oth Orange and the nonprofit corporations paid some expenses for Difato family members. For instance, the Orange Systems source said the company paid membership dues to the Bethesda Country Club for Joseph Difato.
Former Mother of God members say their labors also helped the Difatos in other ways. For years, they say, community members who held the Difatos in awe would go to their houses to cook, clean, wash clothes and help take care of their children. People with medical degrees could be found walking the Difatos' dogs; young adults who had been to college could be found scrubbing their toilets, the former members say.
In 1994, as the Mother of God rebellion was gathering steam, Joseph Difato approached the other owners of Orange Systems. He said he wanted to sell his stake in the company, which stood then at 28 percent. Documents obtained by The Washington Post show that the Orange owners agreed to pay $1.3 million for his share. Other documents, from a court file, show that Joseph Difato's father and brother later got smaller buyouts totaling several hundred thousand dollars. (Orange recently ran into financial difficulty, filing for bankruptcy reorganization, and it seems unlikely that Joseph Difato will get his entire $1.3 million. But documents show that he received more than $300,000 in late 1994. He is expected to receive $50,000, possibly more, as part of the Orange bankruptcy case.)
Many of the dissident Mother of God members were disturbed when they learned of the Orange Systems transaction. They were even more upset when documents came to light showing that on at least three occasions, funds belonging to tax-exempt Mother of God corporations had been lent or transferred to for-profit ventures in which the Difato family held ownership stakes.
In one case, a memo written by one of Mother of God's lawyers says that "a large sum" of funds from one nonprofit was invested in Orange. The transaction was later reversed when an outside lawyer said it was improper. In another case, a Difato family member temporarily received $100,000 from a community nonprofit, money that was eventually repaid with 5 percent interest. Finally, documents show that the Difatos invested in a chain of pizza shops in Britain, and used about $127,000 belonging to the English office of the community's magazine, The Word Among Us, to make a temporary loan to the chain. The Difatos declined to discuss any aspect of Mother of God's finances and did not respond to written questions about these transactions.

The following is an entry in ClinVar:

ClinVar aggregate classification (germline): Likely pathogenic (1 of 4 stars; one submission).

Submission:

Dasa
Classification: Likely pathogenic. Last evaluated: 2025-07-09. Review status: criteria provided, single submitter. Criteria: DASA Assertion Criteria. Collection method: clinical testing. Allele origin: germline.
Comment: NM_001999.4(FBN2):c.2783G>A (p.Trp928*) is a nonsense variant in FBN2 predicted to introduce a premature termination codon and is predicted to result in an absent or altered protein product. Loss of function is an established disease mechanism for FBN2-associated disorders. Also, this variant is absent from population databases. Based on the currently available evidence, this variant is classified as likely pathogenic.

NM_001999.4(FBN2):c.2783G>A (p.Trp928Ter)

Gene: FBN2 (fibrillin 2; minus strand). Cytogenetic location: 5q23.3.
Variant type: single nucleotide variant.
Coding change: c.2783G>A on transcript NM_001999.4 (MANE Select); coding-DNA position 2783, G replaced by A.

any former Mother of God members feel that, at the least, they do not have enough information to judge whether the community's interests were well represented in the transactions. Why were funds from the nonprofits shifted even temporarily to for-profit ventures? How much, exactly, did the Difatos earn from various community-related businesses?
Some paths of inquiry were closed off early last year by the terms of a settlement under which the Difatos finally agreed to leave Mother of God. The Difatos and other directors of Mother of God's main nonprofit corporation, Potomac Charismatic Community Inc., all resigned, and new directors approved by the archdiocese were appointed in their place. The new directors made certain guarantees in writing to the Difatos and the other departing directors. They agreed to indemnify the old directors against lawsuits by disgruntled Mother of God members; they agreed to buy an insurance policy to cover judgments in such lawsuits; and they agreed to seal the community's past financial records. The records are locked up today in a warehouse in Rockville.
By the time of the settlement, Joseph Difato had left The Word Among Us, the community's prime cash engine. But people loyal to him succeeded in separating the magazine from the Mother of God community, and they retain control of it to this day.